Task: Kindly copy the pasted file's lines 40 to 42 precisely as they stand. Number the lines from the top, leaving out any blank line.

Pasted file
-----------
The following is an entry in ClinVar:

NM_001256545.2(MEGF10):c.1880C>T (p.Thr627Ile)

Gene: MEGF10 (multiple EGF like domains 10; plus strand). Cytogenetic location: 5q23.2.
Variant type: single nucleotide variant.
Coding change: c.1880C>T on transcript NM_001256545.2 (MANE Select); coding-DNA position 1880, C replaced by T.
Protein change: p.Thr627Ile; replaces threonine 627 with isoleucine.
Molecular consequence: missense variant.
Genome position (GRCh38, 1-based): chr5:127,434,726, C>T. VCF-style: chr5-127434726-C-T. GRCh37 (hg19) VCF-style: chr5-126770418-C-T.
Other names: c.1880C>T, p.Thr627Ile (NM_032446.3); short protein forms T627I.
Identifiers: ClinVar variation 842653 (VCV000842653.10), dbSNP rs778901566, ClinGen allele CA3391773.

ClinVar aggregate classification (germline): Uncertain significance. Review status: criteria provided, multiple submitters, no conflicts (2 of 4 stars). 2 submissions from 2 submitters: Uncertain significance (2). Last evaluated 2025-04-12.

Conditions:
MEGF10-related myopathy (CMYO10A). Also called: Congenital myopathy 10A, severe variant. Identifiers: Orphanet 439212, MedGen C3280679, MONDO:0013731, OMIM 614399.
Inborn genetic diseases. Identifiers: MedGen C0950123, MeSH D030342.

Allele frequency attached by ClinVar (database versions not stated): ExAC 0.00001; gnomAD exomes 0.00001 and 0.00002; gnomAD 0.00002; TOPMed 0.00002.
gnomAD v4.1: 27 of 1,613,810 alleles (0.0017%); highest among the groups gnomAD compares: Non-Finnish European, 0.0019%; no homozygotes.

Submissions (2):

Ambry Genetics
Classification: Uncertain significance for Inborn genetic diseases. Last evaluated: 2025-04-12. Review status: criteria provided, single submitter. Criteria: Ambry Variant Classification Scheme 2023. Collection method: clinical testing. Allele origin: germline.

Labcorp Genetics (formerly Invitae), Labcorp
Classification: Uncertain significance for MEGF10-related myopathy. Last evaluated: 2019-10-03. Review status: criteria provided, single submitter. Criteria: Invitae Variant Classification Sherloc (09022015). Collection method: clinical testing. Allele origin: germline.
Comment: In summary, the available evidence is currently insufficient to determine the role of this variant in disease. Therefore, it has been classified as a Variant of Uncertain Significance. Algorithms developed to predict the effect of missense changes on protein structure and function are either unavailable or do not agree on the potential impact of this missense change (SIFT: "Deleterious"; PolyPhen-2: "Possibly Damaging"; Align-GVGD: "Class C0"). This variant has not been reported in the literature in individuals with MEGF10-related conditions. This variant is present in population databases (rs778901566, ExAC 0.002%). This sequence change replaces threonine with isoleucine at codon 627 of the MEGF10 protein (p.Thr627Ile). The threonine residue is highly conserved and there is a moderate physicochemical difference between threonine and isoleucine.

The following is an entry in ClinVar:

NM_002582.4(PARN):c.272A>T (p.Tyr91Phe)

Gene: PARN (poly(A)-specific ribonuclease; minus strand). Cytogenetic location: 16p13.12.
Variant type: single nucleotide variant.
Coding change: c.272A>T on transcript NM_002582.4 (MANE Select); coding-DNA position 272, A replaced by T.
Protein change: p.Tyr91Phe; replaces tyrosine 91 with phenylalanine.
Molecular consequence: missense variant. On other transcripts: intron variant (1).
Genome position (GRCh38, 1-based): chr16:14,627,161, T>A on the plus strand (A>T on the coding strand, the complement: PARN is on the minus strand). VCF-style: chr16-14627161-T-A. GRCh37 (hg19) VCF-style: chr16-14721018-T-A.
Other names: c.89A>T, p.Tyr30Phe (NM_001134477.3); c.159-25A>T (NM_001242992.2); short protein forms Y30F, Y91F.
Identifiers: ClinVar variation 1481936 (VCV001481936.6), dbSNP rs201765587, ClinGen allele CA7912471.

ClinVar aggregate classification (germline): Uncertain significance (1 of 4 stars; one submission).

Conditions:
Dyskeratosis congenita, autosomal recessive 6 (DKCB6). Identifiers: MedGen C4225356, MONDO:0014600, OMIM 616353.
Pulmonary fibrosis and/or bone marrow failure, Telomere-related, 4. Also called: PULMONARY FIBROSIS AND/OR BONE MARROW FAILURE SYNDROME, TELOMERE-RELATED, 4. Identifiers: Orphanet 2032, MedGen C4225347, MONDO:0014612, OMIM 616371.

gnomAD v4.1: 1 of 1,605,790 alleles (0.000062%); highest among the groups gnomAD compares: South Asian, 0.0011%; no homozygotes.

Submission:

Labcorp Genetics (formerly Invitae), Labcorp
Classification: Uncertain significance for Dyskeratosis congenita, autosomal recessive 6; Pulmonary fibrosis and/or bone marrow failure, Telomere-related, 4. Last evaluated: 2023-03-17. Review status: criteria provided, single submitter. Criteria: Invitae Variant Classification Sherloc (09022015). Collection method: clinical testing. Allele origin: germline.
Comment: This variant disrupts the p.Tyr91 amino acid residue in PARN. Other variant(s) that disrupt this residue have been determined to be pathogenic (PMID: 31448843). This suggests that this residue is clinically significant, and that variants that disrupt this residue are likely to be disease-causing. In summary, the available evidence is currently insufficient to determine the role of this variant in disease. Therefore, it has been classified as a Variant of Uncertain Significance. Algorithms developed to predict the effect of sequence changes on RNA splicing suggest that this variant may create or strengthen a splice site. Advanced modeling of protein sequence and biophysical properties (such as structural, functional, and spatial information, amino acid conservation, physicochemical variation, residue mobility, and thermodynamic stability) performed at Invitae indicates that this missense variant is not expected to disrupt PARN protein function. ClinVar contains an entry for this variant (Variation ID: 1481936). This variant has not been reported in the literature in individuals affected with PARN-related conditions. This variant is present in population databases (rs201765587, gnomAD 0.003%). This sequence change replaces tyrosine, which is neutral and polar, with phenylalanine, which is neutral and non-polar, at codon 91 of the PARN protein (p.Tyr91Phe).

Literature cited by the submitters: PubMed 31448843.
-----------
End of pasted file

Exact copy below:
Classification: Uncertain significance for Dyskeratosis congenita, autosomal recessive 6; Pulmonary fibrosis and/or bone marrow failure, Telomere-related, 4. Last evaluated: 2023-03-17. Review status: criteria provided, single submitter. Criteria: Invitae Variant Classification Sherloc (09022015). Collection method: clinical testing. Allele origin: germline.
Comment: This variant disrupts the p.Tyr91 amino acid residue in PARN. Other variant(s) that disrupt this residue have been determined to be pathogenic (PMID: 31448843). This suggests that this residue is clinically significant, and that variants that disrupt this residue are likely to be disease-causing. In summary, the available evidence is currently insufficient to determine the role of this variant in disease. Therefore, it has been classified as a Variant of Uncertain Significance. Algorithms developed to predict the effect of sequence changes on RNA splicing suggest that this variant may create or strengthen a splice site. Advanced modeling of protein sequence and biophysical properties (such as structural, functional, and spatial information, amino acid conservation, physicochemical variation, residue mobility, and thermodynamic stability) performed at Invitae indicates that this missense variant is not expected to disrupt PARN protein function. ClinVar contains an entry for this variant (Variation ID: 1481936). This variant has not been reported in the literature in individuals affected with PARN-related conditions. This variant is present in population databases (rs201765587, gnomAD 0.003%). This sequence change replaces tyrosine, which is neutral and polar, with phenylalanine, which is neutral and non-polar, at codon 91 of the PARN protein (p.Tyr91Phe).

Literature cited by the submitters: PubMed 31448843.